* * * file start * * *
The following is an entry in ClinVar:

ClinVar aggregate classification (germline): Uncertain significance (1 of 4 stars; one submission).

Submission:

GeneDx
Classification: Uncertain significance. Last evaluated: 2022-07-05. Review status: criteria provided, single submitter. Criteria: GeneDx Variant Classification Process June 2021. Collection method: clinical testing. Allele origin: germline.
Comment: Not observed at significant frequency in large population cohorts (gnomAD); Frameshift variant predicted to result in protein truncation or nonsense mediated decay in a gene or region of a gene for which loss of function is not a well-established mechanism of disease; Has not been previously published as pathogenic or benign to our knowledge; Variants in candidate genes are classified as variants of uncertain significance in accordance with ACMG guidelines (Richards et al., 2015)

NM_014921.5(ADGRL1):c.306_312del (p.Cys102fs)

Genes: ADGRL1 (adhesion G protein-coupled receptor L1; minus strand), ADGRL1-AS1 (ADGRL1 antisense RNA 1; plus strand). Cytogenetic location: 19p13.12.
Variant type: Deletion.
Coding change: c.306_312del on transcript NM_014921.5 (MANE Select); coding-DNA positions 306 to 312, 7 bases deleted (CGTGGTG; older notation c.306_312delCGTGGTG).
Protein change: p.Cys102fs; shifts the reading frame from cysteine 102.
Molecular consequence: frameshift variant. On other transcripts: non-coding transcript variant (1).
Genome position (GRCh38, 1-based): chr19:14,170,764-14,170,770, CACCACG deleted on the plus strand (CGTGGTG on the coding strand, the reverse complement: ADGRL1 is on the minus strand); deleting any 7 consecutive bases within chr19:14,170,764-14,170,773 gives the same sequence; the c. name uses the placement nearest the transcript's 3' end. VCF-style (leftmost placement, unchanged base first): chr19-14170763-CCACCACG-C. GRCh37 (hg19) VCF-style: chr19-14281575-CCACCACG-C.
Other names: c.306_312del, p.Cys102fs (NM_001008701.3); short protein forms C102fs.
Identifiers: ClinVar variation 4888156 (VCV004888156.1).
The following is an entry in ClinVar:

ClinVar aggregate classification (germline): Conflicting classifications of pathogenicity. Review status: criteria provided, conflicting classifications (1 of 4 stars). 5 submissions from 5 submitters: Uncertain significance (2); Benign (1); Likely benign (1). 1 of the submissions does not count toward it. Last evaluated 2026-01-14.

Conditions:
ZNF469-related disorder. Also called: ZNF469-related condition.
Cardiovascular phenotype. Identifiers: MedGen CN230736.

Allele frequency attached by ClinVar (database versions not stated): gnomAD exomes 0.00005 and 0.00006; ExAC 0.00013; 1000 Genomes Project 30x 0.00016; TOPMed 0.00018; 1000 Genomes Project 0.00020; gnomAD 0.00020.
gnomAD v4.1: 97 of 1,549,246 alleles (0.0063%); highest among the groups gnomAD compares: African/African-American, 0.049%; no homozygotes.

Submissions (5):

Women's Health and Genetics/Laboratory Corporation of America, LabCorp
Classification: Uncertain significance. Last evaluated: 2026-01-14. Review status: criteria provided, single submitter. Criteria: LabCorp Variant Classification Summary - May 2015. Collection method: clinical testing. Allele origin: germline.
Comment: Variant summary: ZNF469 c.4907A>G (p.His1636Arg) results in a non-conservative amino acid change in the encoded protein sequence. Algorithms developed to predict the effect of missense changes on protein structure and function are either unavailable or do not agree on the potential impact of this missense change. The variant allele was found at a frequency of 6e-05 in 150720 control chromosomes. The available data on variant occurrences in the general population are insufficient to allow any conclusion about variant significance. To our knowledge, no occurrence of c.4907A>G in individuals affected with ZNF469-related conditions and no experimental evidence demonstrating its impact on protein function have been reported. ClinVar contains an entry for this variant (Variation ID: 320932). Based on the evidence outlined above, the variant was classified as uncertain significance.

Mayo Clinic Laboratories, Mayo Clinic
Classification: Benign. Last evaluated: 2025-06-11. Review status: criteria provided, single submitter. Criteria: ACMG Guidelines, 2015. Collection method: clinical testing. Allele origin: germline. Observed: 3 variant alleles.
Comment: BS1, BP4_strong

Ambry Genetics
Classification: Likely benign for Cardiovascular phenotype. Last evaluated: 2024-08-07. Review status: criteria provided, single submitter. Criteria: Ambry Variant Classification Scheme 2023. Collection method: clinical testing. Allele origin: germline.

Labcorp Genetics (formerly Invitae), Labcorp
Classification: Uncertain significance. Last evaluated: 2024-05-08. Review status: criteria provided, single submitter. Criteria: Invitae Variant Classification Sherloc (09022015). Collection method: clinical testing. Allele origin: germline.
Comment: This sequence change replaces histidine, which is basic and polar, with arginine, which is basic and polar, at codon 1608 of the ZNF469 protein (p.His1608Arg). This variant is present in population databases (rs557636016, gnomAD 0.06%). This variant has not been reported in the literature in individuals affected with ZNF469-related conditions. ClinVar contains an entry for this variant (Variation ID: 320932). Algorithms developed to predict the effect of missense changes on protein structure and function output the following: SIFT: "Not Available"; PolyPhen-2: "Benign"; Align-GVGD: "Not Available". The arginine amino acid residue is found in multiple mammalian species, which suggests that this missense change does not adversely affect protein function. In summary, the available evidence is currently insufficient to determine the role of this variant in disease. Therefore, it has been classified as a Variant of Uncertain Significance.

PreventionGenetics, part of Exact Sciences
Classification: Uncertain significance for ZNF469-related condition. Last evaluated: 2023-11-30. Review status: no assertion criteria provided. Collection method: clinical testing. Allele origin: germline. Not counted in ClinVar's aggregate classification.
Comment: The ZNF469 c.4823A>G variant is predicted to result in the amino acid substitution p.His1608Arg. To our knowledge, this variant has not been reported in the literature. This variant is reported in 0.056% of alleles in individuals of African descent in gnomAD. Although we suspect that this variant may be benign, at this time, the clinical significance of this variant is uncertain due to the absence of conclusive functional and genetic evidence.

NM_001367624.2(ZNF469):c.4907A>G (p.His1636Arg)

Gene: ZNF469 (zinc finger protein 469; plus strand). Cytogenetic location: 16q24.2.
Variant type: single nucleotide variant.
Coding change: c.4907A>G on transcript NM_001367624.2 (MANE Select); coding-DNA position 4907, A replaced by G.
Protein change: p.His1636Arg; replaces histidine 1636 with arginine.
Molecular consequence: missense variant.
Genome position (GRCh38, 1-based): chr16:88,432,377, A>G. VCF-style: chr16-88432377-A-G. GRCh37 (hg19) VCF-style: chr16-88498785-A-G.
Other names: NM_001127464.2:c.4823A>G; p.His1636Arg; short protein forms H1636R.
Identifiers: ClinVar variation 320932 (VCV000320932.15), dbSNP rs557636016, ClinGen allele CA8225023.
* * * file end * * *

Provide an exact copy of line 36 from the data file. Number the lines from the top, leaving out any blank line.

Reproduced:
Classification: Uncertain significance for ZNF469-related condition. Last evaluated: 2023-11-30. Review status: no assertion criteria provided. Collection method: clinical testing. Allele origin: germline. Not counted in ClinVar's aggregate classification.